Chief among these was to avoid unilateral attempts to reduce emissions or make shipping pay on a regional level. The EU’s apparent insistence on placing shipping in the emissions trading scheme made it a global issue since ships of any flag trading to the EU would be considered subject to the ETS, he said.

“Shipping still struggles to shake off its image as the dirtiest of transport sectors and one whose role is simply not understood. We have a small window of opportunity to take the lead and show our efforts to reduce CO2 are the equal of national commitments [in the Paris Accords],” he added.

Most of industry, he suggested, are supportive of this stance, but he agreed it is starting from ‘a bad place’ following the salutary experience of the Ballast Water Convention and soon to be imposed fuel switch. Shipping’s problem is its almost unique reliance on fossil fuels with no adequate, long term alternative with which to drive the ships that carry world trade.

Somewhat optimistically he called the development of a carbon neutral liquid fuel with a global supply infrastructure ‘a serious investment opportunity for somebody’. It’s not one that is likely to be ready by the time the IMO shares its roadmap and preliminary approach in 2018 for adoption in 2023.

Nonetheless, he said the industry is solidly behind principle and supports a significant reduction but there should not be hard and fast targets, instead building on the EEDI approach which maintains an achievable reduction trajectory. “CO2 and climate change are not national issues, they cannot be solved by a state or bloc imposing a solution. That merely shifts the problem somewhere else.”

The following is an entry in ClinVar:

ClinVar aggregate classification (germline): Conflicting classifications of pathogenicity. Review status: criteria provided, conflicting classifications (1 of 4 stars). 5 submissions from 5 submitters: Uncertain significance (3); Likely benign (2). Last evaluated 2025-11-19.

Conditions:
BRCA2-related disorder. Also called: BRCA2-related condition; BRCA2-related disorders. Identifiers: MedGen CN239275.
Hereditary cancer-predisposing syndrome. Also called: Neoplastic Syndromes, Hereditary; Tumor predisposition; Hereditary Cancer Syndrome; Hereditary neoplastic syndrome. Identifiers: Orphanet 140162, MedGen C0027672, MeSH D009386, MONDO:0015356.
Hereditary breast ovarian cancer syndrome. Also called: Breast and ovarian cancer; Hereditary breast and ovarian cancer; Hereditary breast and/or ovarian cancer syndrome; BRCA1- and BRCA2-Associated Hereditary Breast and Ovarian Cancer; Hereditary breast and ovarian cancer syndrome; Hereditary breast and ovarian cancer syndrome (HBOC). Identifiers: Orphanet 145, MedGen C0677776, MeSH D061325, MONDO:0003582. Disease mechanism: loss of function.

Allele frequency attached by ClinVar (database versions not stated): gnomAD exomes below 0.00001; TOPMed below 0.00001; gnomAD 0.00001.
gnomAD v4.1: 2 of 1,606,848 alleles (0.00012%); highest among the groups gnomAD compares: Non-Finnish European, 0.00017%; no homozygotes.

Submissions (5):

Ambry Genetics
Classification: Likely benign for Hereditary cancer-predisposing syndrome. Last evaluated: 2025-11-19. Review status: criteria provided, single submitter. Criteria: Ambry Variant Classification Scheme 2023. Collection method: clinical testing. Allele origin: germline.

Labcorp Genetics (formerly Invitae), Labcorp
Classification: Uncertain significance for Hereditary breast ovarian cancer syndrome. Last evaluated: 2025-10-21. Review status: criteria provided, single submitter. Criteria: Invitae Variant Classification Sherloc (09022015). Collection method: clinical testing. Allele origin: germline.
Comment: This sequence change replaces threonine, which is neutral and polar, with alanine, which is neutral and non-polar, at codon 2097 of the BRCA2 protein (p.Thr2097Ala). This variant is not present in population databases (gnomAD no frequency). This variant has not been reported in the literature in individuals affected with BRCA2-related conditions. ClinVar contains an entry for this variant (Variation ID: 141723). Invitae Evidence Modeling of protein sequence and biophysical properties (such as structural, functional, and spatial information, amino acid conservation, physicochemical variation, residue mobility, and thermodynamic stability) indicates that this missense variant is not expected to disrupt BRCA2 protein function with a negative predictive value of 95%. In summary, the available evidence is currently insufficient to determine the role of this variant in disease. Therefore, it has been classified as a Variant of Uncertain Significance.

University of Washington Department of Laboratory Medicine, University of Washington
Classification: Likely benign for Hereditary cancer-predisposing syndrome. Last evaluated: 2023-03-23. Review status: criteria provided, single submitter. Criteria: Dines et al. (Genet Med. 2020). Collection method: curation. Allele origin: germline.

But the opportunity for the industry to manage this for itself is limited. “The window is small and if we miss our opportunity, the options will rapidly reduce and political views will be much harder to resist.”

But is the regulatory system really broken? An IMO veteran himself, Hinchliffe said there was an agreement that it is flawed but the ICS, IACS, US and UK have been active in promoting the idea that it can be fixed. Whether as he suggested this requires finessing, or something more serious is debatable – it sounded like he was proposed something more akin to major surgery than a renewed gym membership.

Before new regulations are injected into the system, there should be checks and balances ensure better than the result would be better than the current position, including an impact assessment on the industry and on world trade and a cost benefit analysis to establish overall value. Finally, he said future regulations would have to pass a test to make sure they fit with existing rules, something that doesn’t happen at the moment.

Stanzel agreed and pointed out that good regulations take more than just lawmakers. In her business, charterers, owners and operators all needed to share their views, and recent initiatives provided a model.

“Cyber is an area where the industry has stepped up and realised it needed to get proactive and move quickly and we are getting better at that. We also need feedback loops to the regulators that come from operational installations into the system so that they understand what happens when you install, integrate and operate them.”